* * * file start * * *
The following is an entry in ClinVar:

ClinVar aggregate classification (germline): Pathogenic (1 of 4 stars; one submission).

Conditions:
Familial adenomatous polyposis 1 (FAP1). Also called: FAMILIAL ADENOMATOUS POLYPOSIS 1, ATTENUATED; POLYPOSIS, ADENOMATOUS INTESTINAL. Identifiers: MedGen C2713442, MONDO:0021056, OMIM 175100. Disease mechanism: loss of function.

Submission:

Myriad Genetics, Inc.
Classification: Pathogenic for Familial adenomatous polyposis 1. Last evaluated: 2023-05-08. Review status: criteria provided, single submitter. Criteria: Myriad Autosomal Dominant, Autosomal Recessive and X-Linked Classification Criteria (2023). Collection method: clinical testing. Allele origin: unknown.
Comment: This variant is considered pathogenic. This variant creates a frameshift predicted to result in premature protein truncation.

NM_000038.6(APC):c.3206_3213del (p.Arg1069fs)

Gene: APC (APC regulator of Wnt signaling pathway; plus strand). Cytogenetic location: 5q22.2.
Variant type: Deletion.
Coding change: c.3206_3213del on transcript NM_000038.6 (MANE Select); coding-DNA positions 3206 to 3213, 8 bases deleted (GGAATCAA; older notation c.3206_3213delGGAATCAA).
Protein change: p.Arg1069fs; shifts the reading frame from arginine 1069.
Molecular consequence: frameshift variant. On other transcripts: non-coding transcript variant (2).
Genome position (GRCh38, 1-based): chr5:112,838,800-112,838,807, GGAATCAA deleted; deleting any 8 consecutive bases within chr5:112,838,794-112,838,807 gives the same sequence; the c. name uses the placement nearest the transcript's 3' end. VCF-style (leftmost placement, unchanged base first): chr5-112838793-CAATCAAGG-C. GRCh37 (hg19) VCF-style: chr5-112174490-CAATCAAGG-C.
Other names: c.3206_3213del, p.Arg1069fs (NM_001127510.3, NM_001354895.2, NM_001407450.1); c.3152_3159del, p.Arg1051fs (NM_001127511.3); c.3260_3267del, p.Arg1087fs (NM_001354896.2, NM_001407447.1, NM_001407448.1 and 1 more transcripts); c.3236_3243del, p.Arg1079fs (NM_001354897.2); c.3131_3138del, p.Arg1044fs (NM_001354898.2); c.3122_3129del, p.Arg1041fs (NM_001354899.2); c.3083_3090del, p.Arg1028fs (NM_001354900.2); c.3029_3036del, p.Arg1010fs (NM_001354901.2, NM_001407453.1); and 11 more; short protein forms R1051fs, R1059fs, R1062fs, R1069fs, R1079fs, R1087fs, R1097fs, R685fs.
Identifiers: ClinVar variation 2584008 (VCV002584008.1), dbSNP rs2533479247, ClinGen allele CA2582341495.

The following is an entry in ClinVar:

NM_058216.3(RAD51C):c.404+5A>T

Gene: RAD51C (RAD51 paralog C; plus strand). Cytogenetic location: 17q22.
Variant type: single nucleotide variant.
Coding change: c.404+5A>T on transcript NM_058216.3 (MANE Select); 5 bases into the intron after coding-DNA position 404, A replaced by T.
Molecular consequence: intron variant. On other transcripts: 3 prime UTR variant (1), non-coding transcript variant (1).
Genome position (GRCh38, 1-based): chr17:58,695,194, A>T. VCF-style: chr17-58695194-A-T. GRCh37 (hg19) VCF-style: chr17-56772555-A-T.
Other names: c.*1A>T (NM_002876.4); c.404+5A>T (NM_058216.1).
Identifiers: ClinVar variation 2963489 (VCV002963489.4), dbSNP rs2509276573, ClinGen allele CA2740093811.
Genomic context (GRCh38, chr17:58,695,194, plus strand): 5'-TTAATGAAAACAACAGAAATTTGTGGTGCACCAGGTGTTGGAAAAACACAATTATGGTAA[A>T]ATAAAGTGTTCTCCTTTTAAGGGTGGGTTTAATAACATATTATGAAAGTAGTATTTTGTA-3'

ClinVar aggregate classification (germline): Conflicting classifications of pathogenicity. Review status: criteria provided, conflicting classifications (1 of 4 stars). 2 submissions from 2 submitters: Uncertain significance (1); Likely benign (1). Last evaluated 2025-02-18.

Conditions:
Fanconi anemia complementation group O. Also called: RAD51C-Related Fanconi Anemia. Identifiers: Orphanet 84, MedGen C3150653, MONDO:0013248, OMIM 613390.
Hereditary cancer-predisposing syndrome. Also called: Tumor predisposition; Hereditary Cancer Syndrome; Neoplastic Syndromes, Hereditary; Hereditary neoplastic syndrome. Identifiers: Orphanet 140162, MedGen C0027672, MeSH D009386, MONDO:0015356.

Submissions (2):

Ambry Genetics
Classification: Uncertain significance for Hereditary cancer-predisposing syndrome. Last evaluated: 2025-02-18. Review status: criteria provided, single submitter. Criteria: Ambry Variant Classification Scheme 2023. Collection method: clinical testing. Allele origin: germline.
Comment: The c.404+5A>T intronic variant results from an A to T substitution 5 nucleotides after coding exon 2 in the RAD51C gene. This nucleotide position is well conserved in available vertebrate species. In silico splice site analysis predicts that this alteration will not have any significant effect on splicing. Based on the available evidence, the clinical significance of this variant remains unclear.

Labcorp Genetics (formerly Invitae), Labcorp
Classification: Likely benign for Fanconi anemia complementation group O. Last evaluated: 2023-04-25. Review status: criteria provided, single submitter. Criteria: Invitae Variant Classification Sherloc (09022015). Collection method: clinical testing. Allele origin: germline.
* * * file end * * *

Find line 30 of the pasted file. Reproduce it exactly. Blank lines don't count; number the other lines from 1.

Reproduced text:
Fanconi anemia complementation group O. Also called: RAD51C-Related Fanconi Anemia. Identifiers: Orphanet 84, MedGen C3150653, MONDO:0013248, OMIM 613390.